There has been a litany of layoff announcements recently: Biogen said yesterday that it would axe 11% of its people. ESPN would lay off 4% of its people. Twitter a couple of days ago said it would slash its workforce by 8%. Microsoft and HP are currently very busy shedding tens of thousands of workers.
Caterpillar announced over 10,000 layoffs last month. Intuit kicked off a new round of layoffs this summer. Permanently troubled former highflyer Groupon is laying of 1,100 folks. Even startups. Zomato, based in India, is laying of 300 folks, many of them in the US. Flipagram laid off 20% of its workers. And on and on. Even Snapchat.
It isn’t a coincidence: It’s tough out there. S&P 500 companies have been reporting shrinking revenues for what will be three quarters in a row (Q1, Q2, and Q3) and declining earnings for what will be two quarters in a row (Q2 and Q3). Q4 is shaping up to be no better. Unless a miracle happens, 2015 is going to be the worst year in that respect since the Financial Crisis.
So layoffs are a logical response from a corporate point of view.
Also – and this isn’t a coincidence either – it’s going to be a banner year for M&A. Alas, an M&A boom always triggers a relentless corporate chase after the promised “synergies” and “efficiencies” between the two combined companies. Hence more layoffs.
Layoffs are a lagging indicator for corporate troubles.
So in this malaise that our economic reality has been serving up, something exciting was needed, something far away that would goose stocks and remind folks that stock prices and reality have been surgically separated years ago, and that they aren’t about to be allowed to grow back together in some unseemly manner.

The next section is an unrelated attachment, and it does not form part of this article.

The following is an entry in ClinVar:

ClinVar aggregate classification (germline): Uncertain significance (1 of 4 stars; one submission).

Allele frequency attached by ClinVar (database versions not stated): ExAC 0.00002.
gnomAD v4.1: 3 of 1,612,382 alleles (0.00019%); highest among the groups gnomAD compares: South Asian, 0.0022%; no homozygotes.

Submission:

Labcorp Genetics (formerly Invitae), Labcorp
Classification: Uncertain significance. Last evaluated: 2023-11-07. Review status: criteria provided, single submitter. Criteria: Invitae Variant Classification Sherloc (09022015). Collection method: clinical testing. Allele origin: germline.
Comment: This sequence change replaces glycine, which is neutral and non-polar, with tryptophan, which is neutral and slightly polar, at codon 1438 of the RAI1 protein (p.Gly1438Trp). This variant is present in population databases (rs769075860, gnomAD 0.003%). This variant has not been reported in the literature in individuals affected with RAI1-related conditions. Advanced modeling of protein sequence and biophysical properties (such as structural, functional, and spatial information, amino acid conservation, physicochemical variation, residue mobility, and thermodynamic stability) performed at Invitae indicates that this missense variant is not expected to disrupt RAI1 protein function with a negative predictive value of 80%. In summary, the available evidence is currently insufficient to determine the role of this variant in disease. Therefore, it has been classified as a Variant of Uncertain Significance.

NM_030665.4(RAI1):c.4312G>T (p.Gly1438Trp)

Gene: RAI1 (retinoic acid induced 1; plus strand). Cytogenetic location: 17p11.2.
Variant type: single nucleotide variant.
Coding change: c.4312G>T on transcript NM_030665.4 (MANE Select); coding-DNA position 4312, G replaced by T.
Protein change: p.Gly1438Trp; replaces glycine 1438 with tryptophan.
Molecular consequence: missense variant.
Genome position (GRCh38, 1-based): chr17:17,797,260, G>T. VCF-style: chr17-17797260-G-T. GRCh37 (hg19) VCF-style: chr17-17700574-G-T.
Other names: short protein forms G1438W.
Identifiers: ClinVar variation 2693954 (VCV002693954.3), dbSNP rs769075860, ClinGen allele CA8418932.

And it arrived today: Draghi spoke. And it goosed stocks beautifully.
But his premonitions should have spooked them….
So at the press conference after the meeting of the Governing Council, ECB president Mario Draghi offered the alluring possibilities of “a whole menu” of options that would be considered at the December meeting, including QE that could be adjusted in “size, composition, and duration.” So more QE for longer, covering additional types of securities or even “old bicycles,” as German politician Frank Schäffler had said so elegantly in July 2012.
The Council also discussed lowering the deposit rate, which is already a negative -0.2%, to an even deeper negative – savers, pension funds, life insurance companies that are crucial in the European retirement system, and common sense be damned.
And then this happened:
In the period from before the meeting to now as I’m writing this, the euro plunged 2.2% against the dollar, to $1.11, a huge single-day move for a major currency.
And that was really bad news for US corporations. They report their Eurozone business in dollars. That much maligned “strong dollar” has become the “most popular excuse” – practically a universal excuse – why revenues and earnings are so crummy these days. And now the dollar has just become a heck of a lot stronger.
Today’s move, if it sticks, just knocked another 2% off US companies’ revenues and earnings in the Eurozone when these revenues and earnings get translated into dollars, the very thing our ingenious CEOs have been lamenting all year, every time they report their sad numbers.
And yet, just to display a glorious independence from reality, US stocks soared, with the Dow up 320 points, even as CEOs are sitting there cringing about the euro’s move and what they might have to tell analysts and investors during the next round of earnings confessions.
And the real economy? Now even Moody’s is getting edgy. Read… Moody’s Warns “of Jarring Slowdown” in Jobs, Jumps on Recession Bandwagon
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